On Oct. 21, George Washington University revealed that some of its faculty members are creating multimedia curriculum tools to supplement a book recently published by Malala Yousafzai. The 16 year-old Pakistani teenager targeted for assassination by the Taliban because of her advocacy about girls’ education has inspired the development of a new school curriculum that highlights the encouragement of advocacy.
Completely free of charge, the program will focus on themes such as the importance of women’s voices and political extremism. These tools won’t solely focus on Yousafzai’s story, but also how the same issues, such a child marriage and pressures to leave school, are reflected elsewhere. “It’s going to be really interactive and really encourage students to do … activities outside of school, it will encourage them to get engaged in the communities and as well to help the Malala Fund directly,” said Mary Ellsber, director of the university’s Global Woman’s Institute.
In 2012, a Taliban gunman walked up to a bus that was taking Yousafzai and other children home from school. He proceeded to shoot her in the head and neck and wound another student as well.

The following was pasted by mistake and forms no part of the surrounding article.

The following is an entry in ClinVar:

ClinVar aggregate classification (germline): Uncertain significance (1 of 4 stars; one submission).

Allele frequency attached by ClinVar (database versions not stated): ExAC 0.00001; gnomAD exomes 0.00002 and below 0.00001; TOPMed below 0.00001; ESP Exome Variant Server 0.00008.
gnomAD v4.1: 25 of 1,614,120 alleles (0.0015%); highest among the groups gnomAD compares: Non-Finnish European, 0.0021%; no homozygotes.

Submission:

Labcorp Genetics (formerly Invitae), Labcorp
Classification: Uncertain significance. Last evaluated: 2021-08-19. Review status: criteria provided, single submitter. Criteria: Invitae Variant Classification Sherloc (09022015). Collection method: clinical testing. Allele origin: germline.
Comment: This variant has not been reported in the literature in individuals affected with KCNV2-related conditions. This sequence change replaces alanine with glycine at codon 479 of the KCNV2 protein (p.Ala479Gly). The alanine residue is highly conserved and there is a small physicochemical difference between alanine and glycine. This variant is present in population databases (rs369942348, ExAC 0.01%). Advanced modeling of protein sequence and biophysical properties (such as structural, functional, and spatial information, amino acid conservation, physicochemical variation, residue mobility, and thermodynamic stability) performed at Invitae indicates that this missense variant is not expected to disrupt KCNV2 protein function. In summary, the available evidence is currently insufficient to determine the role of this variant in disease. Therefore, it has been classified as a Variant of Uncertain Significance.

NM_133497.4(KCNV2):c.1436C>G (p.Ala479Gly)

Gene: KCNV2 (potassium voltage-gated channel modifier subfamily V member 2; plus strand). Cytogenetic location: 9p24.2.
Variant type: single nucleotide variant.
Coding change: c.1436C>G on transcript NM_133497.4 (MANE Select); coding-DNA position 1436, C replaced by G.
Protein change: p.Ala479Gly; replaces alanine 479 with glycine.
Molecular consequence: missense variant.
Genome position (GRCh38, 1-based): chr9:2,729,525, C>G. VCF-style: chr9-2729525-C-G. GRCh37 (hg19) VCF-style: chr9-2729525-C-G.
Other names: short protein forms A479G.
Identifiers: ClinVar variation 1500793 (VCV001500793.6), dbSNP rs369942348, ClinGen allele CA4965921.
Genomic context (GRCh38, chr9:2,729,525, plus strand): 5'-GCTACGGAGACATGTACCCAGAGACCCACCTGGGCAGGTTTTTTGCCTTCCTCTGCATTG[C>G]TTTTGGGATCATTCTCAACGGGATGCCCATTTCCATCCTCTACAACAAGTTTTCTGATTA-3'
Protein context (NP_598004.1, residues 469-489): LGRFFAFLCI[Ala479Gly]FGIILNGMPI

Nowadays, Yousafzai claims that she is more afraid of ghosts than she is of the Taliban. “They are afraid of us. They are afraid of women. A woman is powerful but when she gets education she becomes more powerful. They do not want women to take part in society, in the development of a society. They think that the only job of women is to cook food, to serve the family, to give birth to children, to feed them,” she said.
In her memoir, I Am Malala, she highlights the incidents of her life as a woman in Pakistan. She has an ambition to lead her country, and hopes one day to become the Prime Minister of Pakistan. She has already been in the running for the Nobel Peace Prize.
The new school curriculum represents an amazing step forward in educating students in the United States, who are so privileged in their ability to gain education, about the struggles women face in terror-stricken countries. By bringing this perspective to universities across the world, it begins a campaign to fight for education for all.
– Sonia Aviv